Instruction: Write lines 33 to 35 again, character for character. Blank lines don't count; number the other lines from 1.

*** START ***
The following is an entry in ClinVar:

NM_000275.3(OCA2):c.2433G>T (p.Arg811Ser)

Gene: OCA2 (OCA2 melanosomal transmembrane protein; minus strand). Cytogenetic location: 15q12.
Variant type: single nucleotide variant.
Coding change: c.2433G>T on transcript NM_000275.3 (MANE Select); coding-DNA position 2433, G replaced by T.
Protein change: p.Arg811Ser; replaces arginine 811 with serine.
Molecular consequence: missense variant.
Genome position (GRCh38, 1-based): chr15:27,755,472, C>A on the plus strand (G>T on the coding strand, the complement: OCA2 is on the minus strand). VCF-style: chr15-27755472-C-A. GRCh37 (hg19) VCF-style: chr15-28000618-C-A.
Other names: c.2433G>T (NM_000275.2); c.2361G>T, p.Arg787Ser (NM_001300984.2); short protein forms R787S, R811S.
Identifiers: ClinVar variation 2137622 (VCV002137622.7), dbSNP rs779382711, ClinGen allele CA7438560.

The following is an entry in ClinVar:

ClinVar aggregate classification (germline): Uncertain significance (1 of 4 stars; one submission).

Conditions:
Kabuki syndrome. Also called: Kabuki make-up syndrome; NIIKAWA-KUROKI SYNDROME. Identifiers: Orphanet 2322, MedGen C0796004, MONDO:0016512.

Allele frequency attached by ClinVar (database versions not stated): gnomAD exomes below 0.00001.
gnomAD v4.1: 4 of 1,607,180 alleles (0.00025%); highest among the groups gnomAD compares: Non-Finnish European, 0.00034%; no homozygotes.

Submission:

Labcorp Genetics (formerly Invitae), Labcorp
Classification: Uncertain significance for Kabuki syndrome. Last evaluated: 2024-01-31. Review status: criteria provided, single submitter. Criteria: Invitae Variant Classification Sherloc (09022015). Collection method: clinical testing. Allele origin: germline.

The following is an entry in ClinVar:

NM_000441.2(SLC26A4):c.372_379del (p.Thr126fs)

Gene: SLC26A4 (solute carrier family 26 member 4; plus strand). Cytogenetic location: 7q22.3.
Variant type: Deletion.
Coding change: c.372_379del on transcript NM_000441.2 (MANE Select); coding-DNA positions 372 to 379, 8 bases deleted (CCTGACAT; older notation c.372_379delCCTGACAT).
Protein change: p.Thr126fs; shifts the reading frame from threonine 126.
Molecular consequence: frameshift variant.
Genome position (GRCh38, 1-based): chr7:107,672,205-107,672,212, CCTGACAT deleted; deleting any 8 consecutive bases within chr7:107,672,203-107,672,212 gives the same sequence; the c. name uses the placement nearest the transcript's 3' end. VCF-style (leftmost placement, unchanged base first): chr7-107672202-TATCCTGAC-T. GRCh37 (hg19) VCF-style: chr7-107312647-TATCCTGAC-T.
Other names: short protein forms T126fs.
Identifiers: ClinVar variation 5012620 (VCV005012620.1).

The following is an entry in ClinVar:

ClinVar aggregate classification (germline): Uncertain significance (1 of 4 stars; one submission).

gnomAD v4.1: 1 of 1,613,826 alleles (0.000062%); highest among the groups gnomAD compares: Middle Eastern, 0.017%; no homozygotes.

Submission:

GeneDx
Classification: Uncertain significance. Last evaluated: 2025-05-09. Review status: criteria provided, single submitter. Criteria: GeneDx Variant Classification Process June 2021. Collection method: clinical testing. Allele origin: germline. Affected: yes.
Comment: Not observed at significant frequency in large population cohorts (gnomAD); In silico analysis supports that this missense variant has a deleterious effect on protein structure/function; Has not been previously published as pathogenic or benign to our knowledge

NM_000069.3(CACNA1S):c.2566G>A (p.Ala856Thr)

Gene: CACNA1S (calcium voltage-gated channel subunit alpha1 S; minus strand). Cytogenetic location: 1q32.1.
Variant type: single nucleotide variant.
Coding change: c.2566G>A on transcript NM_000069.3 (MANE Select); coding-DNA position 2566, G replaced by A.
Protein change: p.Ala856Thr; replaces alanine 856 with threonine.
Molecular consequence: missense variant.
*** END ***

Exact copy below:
Submission:

GeneDx
Classification: Uncertain significance. Last evaluated: 2025-05-09. Review status: criteria provided, single submitter. Criteria: GeneDx Variant Classification Process June 2021. Collection method: clinical testing. Allele origin: germline. Affected: yes.